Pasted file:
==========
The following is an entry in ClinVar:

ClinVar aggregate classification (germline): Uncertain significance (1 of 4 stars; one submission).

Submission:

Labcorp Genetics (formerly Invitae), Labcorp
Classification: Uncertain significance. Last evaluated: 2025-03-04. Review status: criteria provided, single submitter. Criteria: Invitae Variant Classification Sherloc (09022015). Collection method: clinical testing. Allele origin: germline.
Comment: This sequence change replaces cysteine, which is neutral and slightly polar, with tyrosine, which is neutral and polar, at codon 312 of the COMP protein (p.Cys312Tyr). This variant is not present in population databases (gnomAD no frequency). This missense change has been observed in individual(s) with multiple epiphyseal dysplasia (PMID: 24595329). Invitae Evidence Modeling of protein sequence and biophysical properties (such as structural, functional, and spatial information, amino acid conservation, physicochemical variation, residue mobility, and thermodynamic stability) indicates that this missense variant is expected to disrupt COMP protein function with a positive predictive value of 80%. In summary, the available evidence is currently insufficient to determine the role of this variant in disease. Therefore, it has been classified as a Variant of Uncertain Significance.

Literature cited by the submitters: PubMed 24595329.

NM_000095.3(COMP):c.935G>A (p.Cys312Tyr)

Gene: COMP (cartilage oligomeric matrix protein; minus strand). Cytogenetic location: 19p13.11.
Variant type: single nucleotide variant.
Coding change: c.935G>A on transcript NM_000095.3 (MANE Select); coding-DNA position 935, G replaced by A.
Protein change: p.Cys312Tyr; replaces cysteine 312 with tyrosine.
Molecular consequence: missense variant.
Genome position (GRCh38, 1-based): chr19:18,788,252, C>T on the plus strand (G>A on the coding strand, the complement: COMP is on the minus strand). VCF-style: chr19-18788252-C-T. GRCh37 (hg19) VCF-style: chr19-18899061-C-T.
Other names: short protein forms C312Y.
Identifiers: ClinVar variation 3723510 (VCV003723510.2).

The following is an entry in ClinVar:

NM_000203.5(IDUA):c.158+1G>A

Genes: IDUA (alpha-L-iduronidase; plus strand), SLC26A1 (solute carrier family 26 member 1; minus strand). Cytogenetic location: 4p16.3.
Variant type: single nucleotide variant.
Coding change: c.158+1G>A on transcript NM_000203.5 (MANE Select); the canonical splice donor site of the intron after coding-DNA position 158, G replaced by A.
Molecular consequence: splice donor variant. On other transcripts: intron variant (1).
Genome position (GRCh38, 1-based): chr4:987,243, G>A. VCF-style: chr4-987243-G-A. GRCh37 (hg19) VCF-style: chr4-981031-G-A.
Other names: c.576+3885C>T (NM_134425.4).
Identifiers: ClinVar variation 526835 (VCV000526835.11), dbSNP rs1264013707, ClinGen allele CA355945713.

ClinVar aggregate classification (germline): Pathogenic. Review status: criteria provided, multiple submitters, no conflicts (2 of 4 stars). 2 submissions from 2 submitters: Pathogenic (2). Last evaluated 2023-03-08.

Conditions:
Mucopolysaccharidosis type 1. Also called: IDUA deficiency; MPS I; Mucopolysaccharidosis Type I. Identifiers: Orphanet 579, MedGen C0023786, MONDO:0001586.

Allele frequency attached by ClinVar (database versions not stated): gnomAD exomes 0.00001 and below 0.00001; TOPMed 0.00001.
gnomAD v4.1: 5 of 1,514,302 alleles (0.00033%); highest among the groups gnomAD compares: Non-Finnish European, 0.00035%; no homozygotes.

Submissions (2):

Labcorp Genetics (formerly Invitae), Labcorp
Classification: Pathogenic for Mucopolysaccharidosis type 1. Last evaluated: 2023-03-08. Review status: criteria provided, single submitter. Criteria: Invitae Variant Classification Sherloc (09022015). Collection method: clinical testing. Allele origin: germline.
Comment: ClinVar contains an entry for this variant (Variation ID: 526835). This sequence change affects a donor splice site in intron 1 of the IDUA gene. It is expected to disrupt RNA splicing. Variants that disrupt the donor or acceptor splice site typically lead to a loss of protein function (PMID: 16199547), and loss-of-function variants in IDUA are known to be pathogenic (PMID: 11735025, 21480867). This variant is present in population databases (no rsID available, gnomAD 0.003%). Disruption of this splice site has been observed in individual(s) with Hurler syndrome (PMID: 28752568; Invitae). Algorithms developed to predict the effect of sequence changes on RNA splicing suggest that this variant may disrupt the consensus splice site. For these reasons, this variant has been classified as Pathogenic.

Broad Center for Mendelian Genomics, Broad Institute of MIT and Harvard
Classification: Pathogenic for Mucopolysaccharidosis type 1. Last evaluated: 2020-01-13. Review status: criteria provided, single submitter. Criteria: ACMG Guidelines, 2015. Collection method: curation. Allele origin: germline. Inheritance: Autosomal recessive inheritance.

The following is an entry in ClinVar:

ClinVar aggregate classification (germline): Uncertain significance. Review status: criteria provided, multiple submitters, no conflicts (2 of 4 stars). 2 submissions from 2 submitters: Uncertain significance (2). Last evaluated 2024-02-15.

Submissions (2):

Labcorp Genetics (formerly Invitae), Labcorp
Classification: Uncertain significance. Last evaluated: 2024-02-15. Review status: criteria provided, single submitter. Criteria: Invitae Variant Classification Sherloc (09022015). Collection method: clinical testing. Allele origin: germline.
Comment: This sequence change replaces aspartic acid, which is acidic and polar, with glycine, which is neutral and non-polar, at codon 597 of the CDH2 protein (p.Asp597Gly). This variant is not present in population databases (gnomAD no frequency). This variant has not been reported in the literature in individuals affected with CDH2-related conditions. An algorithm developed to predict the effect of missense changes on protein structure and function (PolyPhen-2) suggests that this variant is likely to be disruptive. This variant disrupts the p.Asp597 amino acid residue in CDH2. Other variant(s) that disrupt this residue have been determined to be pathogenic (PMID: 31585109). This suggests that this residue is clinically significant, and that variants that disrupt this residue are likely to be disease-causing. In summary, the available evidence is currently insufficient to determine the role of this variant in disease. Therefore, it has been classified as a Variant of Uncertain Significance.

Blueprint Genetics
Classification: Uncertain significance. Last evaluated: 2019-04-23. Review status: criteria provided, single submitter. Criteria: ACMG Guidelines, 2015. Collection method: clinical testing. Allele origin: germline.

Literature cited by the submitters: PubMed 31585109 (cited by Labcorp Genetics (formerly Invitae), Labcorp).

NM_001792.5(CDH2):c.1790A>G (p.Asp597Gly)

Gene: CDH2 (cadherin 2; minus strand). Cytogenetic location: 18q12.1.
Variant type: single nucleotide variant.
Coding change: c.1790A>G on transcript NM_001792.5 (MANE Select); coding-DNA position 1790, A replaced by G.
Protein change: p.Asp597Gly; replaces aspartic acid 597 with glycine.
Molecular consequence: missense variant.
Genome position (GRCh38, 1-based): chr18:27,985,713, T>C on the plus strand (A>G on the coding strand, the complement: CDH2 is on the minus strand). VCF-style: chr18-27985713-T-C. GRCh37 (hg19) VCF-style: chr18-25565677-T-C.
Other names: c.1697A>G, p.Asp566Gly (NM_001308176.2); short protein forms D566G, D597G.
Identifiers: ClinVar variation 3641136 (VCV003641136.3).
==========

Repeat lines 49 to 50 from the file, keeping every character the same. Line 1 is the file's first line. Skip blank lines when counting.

Coding change: c.1790A>G on transcript NM_001792.5 (MANE Select); coding-DNA position 1790, A replaced by G.
Protein change: p.Asp597Gly; replaces aspartic acid 597 with glycine.